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Types of Variables

Most of the collected data used in nutrition related analysis fall into one of the following categories:


  1. OUTCOME Variables - measurements of the current status of the population  -- 'manifestations' in the UNICEF framework. These might include mean continuous scores of a measurement (e.g., height or arm circumference in cms; derived indices such as WAZ score; micronutrient deficiency measures such as serum retinol or haemoglobin) or prevalence of categorized outcomes (e.g., below -2 SD weight for age z-score; below 12g/dl haemoglobin; with/without goitre). For a more detailed description of outcome variables, click on the outcome variable link at the start of the paragraph. Typical nutrition outcome variables are:

    Some examples of where to look for data are: HH surveys, clinical growth monitoring or school data, or weighing programs.

    Birth Weight
    Underweight (weight for age z-scores)
    Stunting (height for age z-scores)
    Wasting (weight for height z-scores)
    Middle Upper Arm Circumference (MUAC)

    Indices such as weight, height, and age, are compared to the values of a reference population to see if they are worse than expected from the reference.  For the same age child, the height or the weight is compared to the height and weight of the reference population.  Chapter 6 Submodule takes you through hand calculations using the reference tables which have been calculated from the data collected by the National Center for Health Statistics (NCHS).

    The "Z-score" of a child uses the standard deviation of the reference distribution for a given measurement.  The index expressed in z-scores represents the difference between the observed weight and the median weight of the refernce population at the same age.
                Weight/height index = (Observed weight - Reference weight)
                                               Standard Deviation


    Micronutrient Deficiencies:

    Iodine -measure total goitre rate in school children; urinary iodine concentration, salt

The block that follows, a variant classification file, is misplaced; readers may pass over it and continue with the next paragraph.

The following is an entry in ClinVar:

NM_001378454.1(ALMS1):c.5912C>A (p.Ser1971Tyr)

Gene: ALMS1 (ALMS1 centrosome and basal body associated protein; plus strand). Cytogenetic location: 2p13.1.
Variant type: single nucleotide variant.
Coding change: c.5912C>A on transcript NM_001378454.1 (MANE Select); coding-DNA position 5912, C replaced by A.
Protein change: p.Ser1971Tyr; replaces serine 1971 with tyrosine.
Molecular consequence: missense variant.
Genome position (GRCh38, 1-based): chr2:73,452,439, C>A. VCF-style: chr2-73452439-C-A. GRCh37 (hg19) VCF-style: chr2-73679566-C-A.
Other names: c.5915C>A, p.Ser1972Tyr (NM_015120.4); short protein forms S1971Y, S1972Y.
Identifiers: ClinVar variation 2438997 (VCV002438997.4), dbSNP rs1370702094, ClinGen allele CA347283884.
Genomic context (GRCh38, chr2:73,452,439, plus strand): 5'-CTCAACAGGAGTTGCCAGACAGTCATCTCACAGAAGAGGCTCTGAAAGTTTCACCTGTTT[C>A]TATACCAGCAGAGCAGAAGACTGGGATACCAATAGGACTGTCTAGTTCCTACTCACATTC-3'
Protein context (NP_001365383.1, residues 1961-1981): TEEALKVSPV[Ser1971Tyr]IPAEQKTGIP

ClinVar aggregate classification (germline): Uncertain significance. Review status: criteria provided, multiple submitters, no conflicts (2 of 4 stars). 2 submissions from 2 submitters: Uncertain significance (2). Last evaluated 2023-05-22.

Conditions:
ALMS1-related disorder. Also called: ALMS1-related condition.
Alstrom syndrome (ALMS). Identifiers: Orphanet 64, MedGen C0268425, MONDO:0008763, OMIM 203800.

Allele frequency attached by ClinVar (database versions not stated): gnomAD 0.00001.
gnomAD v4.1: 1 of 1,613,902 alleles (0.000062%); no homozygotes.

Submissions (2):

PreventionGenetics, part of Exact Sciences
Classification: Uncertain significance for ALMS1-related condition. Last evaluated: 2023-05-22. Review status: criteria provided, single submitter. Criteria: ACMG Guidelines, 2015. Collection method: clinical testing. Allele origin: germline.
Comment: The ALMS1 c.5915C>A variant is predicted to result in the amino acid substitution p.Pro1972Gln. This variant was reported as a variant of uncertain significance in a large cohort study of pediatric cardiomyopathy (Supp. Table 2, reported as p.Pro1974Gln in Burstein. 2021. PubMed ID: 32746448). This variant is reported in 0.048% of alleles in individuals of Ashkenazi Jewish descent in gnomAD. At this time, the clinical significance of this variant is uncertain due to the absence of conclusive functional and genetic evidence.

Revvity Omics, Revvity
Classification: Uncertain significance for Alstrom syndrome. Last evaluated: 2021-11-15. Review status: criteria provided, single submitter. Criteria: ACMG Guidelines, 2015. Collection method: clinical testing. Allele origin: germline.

iodization surveys, and iodization of salt as a proxy of iodine deficiency
    Vitamin A - clinical measure of night blindness (a word in the local language for nightblindness may be an indication that the community is aware of this clinical sign), Bitot's spots, serum retinol <70 ug/l, food frequency questionnaire, vitamin A capsule distribution
    Iron - hemoglobin or hematocrit readings, anemia, distribution of ferrous sulfate, consumption
    of absorption inhibitors like phytate and enhancers like vitamin C

    For more details, click on 'outcome variables' at the start of this section.

  2. CLASSIFYING Variables - these variables identify groups within a population based on biological, social, physical, political, economic, or other characteristics. They are used for targeting, sub-dividing the population when exploring causality, etc.  Examples are:
    Distance from health post
    Rural/Urban location
    Education level (e.g.,of mother); literacy
    Socio-economic status (usually as proxy, like housing, assets)
    Water source, sanitation (e.g., latrine)
  3. DETERMINING Variables are usually interchangeable with classifying variables; the difference is in interpretation.  These variables relate to potential intervention options. Some examples are:
    Breastfeeding behaviors - breastfed in first hour, exclusive breastfeeding, age breastfeeding ceased
    Complementary feeding - age complementary feeding began
    Immunization - age of immunization, individual types of immunization, percent receiving immunizations
    Water and sanitation - access to safe water source, habits for water use, hand washing, food washing,
    access to latrine, type of latrine, etc.


    Look for interactions between variables that might show different effects at different levels and also for confounding, which can mislead in the interpretation of results.

    Conceptually and methodologically, classifying and determining variables are similar and differ mainly in interpretation.

  4. PROCESS Variables are used for following the process of program implementation.   Intermediate actions of the program can be compared to outcomes along the way and at a later point in the program implementation. Process variables are generally related to program delivery in this context, such as:
    Percent receiving immunizations
    Coverage of media message
    Number of facilitators trained
    Percent of children exclusively breastfed from 4-6 months

    Note: These will be numerous and varied depending on the goals of the program.   They may also be tested analytically in the same way as outcome variables. For example, you might have to know the distribution by area of immunization coverage, or the correlates of exclusive breastfeeding. 

    These variables types:


    ... are often interchangeable depending on the precise research question being studied.   If this question is explicitly stated, confusion can be avoided!!

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